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One of the most meaningful experiences in my career was a conversation where I turned an engineer from an intimidating adversary into a supportive ally.
I'd been working with Jon at Quip for nearly three years, but I'd only ever interacted with him in technical discussions.
I felt immense respect for Jon, but he also greatly intimidated me. He always seemed busy working on important things. Should I bother him with my question? Nah, let me see if I can solve this myself even though I know it'll take longer. We never spent the time to get to know each other, and it felt difficult for me to approach him.
There's so much to get done at a growing startup though, and so I thought, maybe it's reasonable that we're both heads down in our work. And since my own team's work was generally orthogonal to his, the state of our relationship seemed okay for a while.
That all changed as the team grew. As two senior leaders on the team, we each started initiatives to support other engineers, and that's when we began to bump heads.
I'd been thinking about and talking with some engineering managers about how to train our tech leads more. Perhaps a workshop on effective tech leading? Or making use of my new coach training to guide tech leads? Or spending some time debugging teams? One day, Jon announced a new initiative to mentor tech leads and that I would be a mentor. Objectively it was a great idea, but I felt left out from the decision-making process and boxed in from suddenly being told what to do.
About the same time, I was piloting a new program called engineering circles. I wanted to create a space for engineers where I, and later others, could facilitate shared dialogue topics like when to ask for help or how to deal with burnout. The feedback from everyone was mostly positive, but I hit strong resistance from Jon. What if these groups fragmented the team and created cliques? Or hurt the team emotionally? I didn't know where the skepticism was coming from, but I also knew I wanted his support.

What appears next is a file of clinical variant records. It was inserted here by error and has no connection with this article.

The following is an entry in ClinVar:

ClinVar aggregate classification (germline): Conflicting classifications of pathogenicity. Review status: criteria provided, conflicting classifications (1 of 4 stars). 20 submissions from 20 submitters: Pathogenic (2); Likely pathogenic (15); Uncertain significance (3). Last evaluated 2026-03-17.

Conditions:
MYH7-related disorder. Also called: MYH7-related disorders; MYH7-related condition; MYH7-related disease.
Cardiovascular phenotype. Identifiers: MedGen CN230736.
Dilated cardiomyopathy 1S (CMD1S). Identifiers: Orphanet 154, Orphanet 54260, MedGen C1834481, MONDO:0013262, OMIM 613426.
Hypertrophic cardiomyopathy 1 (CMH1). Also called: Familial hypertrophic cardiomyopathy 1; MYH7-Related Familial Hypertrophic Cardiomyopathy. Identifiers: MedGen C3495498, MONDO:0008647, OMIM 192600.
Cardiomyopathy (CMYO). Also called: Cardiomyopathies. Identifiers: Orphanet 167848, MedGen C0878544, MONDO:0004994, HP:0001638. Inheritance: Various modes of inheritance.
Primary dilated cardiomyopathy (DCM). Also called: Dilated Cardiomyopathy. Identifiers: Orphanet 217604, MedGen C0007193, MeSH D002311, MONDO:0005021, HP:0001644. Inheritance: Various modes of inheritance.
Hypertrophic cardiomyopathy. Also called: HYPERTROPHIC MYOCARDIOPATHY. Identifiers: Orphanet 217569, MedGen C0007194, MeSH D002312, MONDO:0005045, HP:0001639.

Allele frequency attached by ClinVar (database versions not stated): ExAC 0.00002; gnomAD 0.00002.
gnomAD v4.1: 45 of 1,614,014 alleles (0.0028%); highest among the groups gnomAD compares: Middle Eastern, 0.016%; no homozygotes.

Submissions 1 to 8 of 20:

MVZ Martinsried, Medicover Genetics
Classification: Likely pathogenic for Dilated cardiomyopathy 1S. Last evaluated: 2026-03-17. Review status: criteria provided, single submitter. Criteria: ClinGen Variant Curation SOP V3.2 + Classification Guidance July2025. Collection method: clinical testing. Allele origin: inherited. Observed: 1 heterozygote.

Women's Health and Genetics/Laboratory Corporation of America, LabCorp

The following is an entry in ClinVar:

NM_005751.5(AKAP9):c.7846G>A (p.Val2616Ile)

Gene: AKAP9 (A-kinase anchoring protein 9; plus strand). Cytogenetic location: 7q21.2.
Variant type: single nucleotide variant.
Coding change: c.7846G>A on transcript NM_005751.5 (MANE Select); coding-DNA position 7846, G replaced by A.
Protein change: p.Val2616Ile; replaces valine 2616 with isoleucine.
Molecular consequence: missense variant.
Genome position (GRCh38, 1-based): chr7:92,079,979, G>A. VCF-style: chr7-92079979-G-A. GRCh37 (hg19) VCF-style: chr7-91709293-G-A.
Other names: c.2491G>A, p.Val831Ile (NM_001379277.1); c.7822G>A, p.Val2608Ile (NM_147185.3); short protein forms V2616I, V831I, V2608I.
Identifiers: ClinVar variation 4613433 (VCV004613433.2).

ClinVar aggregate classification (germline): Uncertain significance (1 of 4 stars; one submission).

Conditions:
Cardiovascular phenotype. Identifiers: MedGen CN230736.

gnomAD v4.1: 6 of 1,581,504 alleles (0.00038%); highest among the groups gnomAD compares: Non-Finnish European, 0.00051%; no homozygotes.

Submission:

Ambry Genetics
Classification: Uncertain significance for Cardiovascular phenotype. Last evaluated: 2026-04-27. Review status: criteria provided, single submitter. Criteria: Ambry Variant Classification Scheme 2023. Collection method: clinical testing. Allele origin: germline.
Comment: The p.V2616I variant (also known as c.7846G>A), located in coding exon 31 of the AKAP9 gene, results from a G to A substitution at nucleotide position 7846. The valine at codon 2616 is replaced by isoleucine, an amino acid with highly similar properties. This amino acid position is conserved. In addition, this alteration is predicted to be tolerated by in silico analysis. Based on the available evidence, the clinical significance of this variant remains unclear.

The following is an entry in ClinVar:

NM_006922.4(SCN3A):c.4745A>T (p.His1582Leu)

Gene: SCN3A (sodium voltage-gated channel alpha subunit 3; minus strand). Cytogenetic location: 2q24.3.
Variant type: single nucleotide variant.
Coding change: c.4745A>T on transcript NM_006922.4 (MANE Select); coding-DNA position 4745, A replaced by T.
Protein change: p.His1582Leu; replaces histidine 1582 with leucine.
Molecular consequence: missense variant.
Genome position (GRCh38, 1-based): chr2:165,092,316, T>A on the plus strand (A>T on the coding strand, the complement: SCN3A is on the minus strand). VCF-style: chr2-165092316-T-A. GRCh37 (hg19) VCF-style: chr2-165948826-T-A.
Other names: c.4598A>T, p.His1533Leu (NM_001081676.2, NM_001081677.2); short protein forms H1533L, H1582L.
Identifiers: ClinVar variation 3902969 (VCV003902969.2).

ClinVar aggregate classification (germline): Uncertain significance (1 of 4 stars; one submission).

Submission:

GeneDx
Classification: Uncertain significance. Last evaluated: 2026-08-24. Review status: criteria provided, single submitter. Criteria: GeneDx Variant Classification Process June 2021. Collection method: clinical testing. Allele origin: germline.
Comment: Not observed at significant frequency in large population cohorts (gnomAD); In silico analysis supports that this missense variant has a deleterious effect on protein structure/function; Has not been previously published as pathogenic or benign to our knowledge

We both had positive intentions for the team, but one thing was clear. The lack of trust in our relationship was creating unnecessary friction in both of our efforts.
Something had to change.
One day, I mustered enough courage to just tell Jon that he intimidated me. I shared that I knew we both had good intentions and that investing in our relationship would lead to better outcomes—he agreed. I had learned a new assumption-clearing exercise to build trust from my year at the Coaches Training Institute, and I invited him to try it with me. He was game.
We took turns clearing the assumptions—the stories that we made up in our heads about the other person—that held us back from a stronger working relationship, and we shared the impact that those assumptions had on our own behaviors.
I shared an assumption that Jon didn't trust my motivations, and the impact was that I felt a lot of friction to implement more initiatives to support the team.
He shared an assumption that I wanted to coach everyone—even people who might not want coaching—and the impact was a feeling of resistance toward things that I did.